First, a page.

An unimaginable force, similar to taking off in an airplane, pushes me into the back of my seat. Above me I can see nothing but blue sky. Adrenalin is pumping through my veins, as neither I nor my copilot can see where the track continues. For all we know, there might be a steep descent on the other side of the dune or a deep ditch or just a narrow rim. The powerful engine is howling and sand is spraying in all directions.
Only when the front tires regain contact with the ground, do I have a split second to react and bring the car back under my control while continuing to accelerate in order to avoid sinking into the soft sand and getting stuck.
Soon the rescue teams have got their hands full digging the heavy 4WDs out of the sand. A few men hasten to prevent a yellow car from flipping and rolling down the dune by tying it to another car with a towrope.
Anyone will help to pull out cars, change tires that have burst or come off the rim, or fix anything from exhausts to clutches to wires.
Overcoming these challenges is part of the fun, even though the sun is starting to beat down mercilessly and the sand is getting so hot, that you need to wear shoes or thick socks to protect yourself.
The landscape is ever-changing, from desert highway in the beginning to soft and high dunes.
You never know what lies beyond the next mountain of sand, you only follow the tracks of the car in front, knowing that in an hour’s time they will have disappeared without a trace as the wind swirls the sand and erases all evidence. By the time we reach Ras al Ruiz the desert will turn into beach and the coast will be lined with sand cliffs.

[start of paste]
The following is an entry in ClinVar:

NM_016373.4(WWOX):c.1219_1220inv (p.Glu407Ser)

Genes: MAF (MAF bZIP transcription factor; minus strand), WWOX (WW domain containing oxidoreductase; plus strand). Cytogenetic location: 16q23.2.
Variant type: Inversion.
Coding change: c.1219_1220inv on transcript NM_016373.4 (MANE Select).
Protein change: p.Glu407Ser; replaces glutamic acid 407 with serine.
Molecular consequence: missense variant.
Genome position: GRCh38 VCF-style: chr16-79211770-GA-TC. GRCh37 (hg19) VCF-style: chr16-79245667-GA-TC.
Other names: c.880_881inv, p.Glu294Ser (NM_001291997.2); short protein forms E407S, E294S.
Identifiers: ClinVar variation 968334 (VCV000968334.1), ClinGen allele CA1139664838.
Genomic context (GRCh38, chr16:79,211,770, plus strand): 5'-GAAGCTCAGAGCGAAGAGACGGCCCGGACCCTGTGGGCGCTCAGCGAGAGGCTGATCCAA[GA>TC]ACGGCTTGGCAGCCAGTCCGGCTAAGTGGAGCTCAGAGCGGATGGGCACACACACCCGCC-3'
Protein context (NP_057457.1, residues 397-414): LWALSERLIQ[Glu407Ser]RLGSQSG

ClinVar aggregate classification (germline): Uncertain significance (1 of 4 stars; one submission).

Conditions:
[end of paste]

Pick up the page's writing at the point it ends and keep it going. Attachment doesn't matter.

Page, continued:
Around lunchtime we take a break from driving and digging. While the tired drivers desperately seek refuge from the sun under tarps that they fix between cars, the kitchen crew is busy preparing and setting up lunch. But for some it is too hot to eat anything but fresh fruits or salad.
Fortified, we resume driving until sunset and then settle down for our second and last night of camping.
Careful to avoid camping too close to any bushes or patches of grass, where snakes, scorpions and all sorts of creepy crawlies might have chosen to hide, my friend and I set up our tents on a high dune just above the kitchen. I step away from the hustle and bustle and soak in the stunning view of the stars, the tranquility, the peace. It takes just a few steps of stumbling over the uneven ground and all sounds are swallowed up by darkness. I feel completely removed from everything: The city, stress, work, civilization. A real break from everyday madness.
The next morning I wake up early. I peer out of my tent and can barely make out our car that is parked next to us. The early morning mist is so thick, that I feel like I am the only person out here.
But it doesn’t take long for the sun to break through and the group to gather around the buffet.
By 9am everyone is packed and ready to go. A few more hours of dunebashing lie ahead before we reach the Arabian Sea and can cool off in the clear water. This will feel like bliss.
What a refreshing way to end the crossing before we head back to Muscat on the now rather boring tarmac.
Alhumdulilah, no one got injured on this tour, except for a young man who got stung by a scorpion and had to be taken to hospital. However, some cars were not quite as lucky. Torn clutches, burst tires, scratches and dents, cracked bumpers and broken radiators are just some of the common breakages. And yet, these patients will return for another round of fun and adventure as soon as they have been patched up.
Desert Crossings with „The Guide Oman“